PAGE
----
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Mali/France relations hit new low, Bamako says Paris violating its airspace, finally bans French media

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The bilateral relationship between Mali and France has continued to suffer as French troops have started leaving Mali.

In the latest escalation of tensions between them, Mali’s military rulers have accused the French army of repeatedly violating controlled airspace over the country’s centre and north to “spy” on its forces.

Until recently, the relationship between Mali and France seems smooth with French-led military intervention ousting jihadists who were taking control of northern Mali but the relations have deteriorated with Mali’s new military leaders, who seized power in a 2020 coup.

The junta in Mali on Tuesday said in a statement that over 50 breaches of the West African country’s airspace had been recorded since the start of the year, mainly by French-operated aircraft.

The government claimed in the statement that there was the “illegal” flying of a drone on April 20 over the northern military base of Gossi, a day after France handed the site back to Mali as part of its ongoing troop withdrawal.

Last week, the French military released footage that appears it claimed showed Russian mercenaries burying bodies near the Gossi base. The drone images are the direct cause of the recent accusations by Malian military.

Following the release of the footage, Bamako said French aircraft flew back and forth over a convoy of Malian troops heading to Gossi on April 21 but France has denied the accusation.

France said its army said the men in the drone video were Russian mercenaries accused of helping Mali’s military junta fight militants and summarily executing civilians in the process. A move that has been widely condemned by the United StatesUnited Nation, and the European Union.

“French forces are guilty of subversion in publishing fake mounted images in order to accuse the (Malian army) of killing civilians,” the government said in Tuesday’s statement.

Also on Wednesday, Mali’s High Communications Authority took its suspension of French affiliated media further as it announced the definitive suspension of French state-funded international news outlets RFI and France 24, a decision the France Medias Monde organization said it would contest.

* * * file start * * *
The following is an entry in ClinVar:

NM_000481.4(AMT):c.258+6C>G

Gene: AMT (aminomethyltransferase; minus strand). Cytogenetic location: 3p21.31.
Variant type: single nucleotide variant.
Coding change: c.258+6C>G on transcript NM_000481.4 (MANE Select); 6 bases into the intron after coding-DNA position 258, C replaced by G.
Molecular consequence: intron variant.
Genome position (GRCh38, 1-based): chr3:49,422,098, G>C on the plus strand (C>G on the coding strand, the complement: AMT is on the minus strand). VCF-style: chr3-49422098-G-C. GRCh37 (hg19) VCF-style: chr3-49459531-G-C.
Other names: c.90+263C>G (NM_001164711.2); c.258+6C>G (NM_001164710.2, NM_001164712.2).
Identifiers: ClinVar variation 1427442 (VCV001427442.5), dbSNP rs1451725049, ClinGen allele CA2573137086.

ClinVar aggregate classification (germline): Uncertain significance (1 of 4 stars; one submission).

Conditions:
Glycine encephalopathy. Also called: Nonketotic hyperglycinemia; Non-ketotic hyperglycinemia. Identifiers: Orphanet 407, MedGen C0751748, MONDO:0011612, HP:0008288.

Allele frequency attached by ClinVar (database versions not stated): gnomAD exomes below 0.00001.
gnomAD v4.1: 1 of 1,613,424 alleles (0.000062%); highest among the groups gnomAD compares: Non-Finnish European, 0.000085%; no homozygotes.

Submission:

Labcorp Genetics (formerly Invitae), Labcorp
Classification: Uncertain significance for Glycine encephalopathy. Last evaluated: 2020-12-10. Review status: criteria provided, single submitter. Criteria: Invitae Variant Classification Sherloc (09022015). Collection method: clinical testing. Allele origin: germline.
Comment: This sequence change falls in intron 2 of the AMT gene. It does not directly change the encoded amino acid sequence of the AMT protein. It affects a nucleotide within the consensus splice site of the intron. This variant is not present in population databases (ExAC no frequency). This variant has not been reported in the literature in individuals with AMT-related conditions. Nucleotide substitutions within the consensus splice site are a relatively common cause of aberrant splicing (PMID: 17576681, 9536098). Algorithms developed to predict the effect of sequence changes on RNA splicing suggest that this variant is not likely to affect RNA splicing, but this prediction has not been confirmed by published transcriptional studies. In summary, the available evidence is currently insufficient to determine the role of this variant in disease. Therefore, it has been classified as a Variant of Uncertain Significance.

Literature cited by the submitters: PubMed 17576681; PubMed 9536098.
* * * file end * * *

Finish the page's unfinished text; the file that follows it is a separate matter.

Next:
Politics

2023: Nigeria’s ruling party presidential candidates, Tinubu, Masari, can’t find certificates. What we know so far

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Kabiru Masari, the running mate to Asiwaju Bola Ahmed Tinubu, the Nigerian presidential candidate of the ruling All Progressives Congress, APC, in the coming 2023 general elections, has declared that his school certificates and other vital documents including the certificate to landed properties, are missing.

Masari’s declaration of missing certificates, is coming barely a week after his principal, Tinubu, also declared that he could not explain the whereabouts of his primary and secondary schools certificates after soldiers invaded his house while he was in self-exile during the fight against military regime in Nigeria shortly after the June 12, 1993, presidential election, which was annulled by the General Ibrahim Babangida-led military regime.

While explaining how he lost his certificates, Tinubu had said the documents were among his personal effect destroyed when his property at the Balarabe Musa Crescent in Victoria Island, Lagos, was set ablaze by agents of former Head of State, late General Sani Abacha, in 1997.